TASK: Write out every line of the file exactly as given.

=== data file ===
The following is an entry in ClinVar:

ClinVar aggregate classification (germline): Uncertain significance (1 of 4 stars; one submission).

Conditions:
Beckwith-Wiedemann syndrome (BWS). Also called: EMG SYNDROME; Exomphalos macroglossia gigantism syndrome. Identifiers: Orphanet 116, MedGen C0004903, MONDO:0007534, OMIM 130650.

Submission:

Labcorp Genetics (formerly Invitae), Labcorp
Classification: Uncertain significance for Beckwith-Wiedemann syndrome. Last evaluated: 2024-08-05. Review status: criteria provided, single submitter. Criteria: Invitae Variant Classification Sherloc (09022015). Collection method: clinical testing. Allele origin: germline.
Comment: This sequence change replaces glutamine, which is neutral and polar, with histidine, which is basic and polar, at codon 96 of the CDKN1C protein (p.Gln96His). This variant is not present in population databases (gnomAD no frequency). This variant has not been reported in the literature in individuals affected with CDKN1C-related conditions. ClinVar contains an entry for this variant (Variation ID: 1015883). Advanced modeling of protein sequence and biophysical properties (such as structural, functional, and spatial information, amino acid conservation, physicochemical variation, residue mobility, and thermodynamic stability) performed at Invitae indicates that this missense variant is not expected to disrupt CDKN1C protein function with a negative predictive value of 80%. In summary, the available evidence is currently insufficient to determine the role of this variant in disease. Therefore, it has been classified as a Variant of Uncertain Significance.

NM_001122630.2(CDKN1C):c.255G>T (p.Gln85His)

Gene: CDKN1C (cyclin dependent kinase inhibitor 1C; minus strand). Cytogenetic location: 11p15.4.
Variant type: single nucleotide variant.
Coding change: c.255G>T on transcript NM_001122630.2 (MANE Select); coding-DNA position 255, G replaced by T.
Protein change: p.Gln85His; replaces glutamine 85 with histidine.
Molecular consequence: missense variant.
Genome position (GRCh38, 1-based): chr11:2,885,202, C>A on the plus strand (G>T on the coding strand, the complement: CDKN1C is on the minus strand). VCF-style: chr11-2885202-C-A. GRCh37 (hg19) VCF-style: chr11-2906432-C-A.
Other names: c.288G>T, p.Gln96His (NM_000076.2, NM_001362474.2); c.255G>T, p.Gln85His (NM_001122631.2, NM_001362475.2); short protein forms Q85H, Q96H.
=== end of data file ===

The following is an entry in ClinVar:

ClinVar aggregate classification (germline): Uncertain significance (1 of 4 stars; one submission).

Conditions:
Beckwith-Wiedemann syndrome (BWS). Also called: EMG SYNDROME; Exomphalos macroglossia gigantism syndrome. Identifiers: Orphanet 116, MedGen C0004903, MONDO:0007534, OMIM 130650.

Submission:

Labcorp Genetics (formerly Invitae), Labcorp
Classification: Uncertain significance for Beckwith-Wiedemann syndrome. Last evaluated: 2024-08-05. Review status: criteria provided, single submitter. Criteria: Invitae Variant Classification Sherloc (09022015). Collection method: clinical testing. Allele origin: germline.
Comment: This sequence change replaces glutamine, which is neutral and polar, with histidine, which is basic and polar, at codon 96 of the CDKN1C protein (p.Gln96His). This variant is not present in population databases (gnomAD no frequency). This variant has not been reported in the literature in individuals affected with CDKN1C-related conditions. ClinVar contains an entry for this variant (Variation ID: 1015883). Advanced modeling of protein sequence and biophysical properties (such as structural, functional, and spatial information, amino acid conservation, physicochemical variation, residue mobility, and thermodynamic stability) performed at Invitae indicates that this missense variant is not expected to disrupt CDKN1C protein function with a negative predictive value of 80%. In summary, the available evidence is currently insufficient to determine the role of this variant in disease. Therefore, it has been classified as a Variant of Uncertain Significance.

NM_001122630.2(CDKN1C):c.255G>T (p.Gln85His)

Gene: CDKN1C (cyclin dependent kinase inhibitor 1C; minus strand). Cytogenetic location: 11p15.4.
Variant type: single nucleotide variant.
Coding change: c.255G>T on transcript NM_001122630.2 (MANE Select); coding-DNA position 255, G replaced by T.
Protein change: p.Gln85His; replaces glutamine 85 with histidine.
Molecular consequence: missense variant.
Genome position (GRCh38, 1-based): chr11:2,885,202, C>A on the plus strand (G>T on the coding strand, the complement: CDKN1C is on the minus strand). VCF-style: chr11-2885202-C-A. GRCh37 (hg19) VCF-style: chr11-2906432-C-A.
Other names: c.288G>T, p.Gln96His (NM_000076.2, NM_001362474.2); c.255G>T, p.Gln85His (NM_001122631.2, NM_001362475.2); short protein forms Q85H, Q96H.